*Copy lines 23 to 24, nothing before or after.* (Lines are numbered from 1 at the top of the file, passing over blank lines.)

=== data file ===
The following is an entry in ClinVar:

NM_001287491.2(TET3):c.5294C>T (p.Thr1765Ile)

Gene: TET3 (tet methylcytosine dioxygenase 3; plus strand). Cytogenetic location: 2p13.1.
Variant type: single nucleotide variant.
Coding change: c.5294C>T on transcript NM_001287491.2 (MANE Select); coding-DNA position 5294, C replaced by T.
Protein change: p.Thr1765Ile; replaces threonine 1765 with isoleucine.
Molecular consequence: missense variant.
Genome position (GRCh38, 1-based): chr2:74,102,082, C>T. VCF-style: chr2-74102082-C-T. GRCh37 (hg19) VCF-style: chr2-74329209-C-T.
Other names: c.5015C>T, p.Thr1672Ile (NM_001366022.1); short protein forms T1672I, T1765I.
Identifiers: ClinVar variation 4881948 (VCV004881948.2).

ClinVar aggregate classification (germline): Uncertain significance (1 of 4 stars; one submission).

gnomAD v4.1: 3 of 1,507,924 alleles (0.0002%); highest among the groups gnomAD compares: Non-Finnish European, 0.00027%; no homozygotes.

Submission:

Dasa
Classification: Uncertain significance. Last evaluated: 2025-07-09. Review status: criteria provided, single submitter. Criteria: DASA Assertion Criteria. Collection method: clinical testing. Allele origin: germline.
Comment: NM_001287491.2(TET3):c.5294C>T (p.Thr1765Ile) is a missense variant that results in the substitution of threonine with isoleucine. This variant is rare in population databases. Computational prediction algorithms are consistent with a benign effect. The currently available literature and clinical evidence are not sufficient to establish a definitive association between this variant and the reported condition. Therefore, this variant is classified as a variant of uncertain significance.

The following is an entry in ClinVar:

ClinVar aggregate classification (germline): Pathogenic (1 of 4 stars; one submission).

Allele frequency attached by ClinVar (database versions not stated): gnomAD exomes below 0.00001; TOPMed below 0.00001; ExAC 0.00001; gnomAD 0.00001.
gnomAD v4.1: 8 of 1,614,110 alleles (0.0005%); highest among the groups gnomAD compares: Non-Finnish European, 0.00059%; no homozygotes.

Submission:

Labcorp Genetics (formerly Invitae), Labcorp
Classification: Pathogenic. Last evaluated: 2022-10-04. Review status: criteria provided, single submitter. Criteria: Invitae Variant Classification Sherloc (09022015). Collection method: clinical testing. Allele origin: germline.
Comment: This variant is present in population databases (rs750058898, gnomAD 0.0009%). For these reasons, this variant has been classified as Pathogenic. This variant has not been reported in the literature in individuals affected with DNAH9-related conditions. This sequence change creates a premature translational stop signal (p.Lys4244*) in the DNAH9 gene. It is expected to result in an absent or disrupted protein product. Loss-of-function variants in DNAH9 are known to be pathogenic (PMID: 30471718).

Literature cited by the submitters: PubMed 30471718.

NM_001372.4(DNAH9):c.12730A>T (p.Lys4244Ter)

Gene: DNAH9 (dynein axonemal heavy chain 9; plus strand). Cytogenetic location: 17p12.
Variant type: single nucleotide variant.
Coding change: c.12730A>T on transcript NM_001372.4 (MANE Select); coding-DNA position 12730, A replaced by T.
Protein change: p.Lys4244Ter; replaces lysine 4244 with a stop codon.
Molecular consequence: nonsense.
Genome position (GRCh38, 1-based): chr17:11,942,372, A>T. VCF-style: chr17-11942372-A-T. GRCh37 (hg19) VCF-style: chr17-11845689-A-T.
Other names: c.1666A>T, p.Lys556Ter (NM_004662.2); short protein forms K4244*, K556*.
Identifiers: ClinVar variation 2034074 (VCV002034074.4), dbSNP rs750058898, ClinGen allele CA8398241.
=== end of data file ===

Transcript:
Classification: Pathogenic. Last evaluated: 2022-10-04. Review status: criteria provided, single submitter. Criteria: Invitae Variant Classification Sherloc (09022015). Collection method: clinical testing. Allele origin: germline.
Comment: This variant is present in population databases (rs750058898, gnomAD 0.0009%). For these reasons, this variant has been classified as Pathogenic. This variant has not been reported in the literature in individuals affected with DNAH9-related conditions. This sequence change creates a premature translational stop signal (p.Lys4244*) in the DNAH9 gene. It is expected to result in an absent or disrupted protein product. Loss-of-function variants in DNAH9 are known to be pathogenic (PMID: 30471718).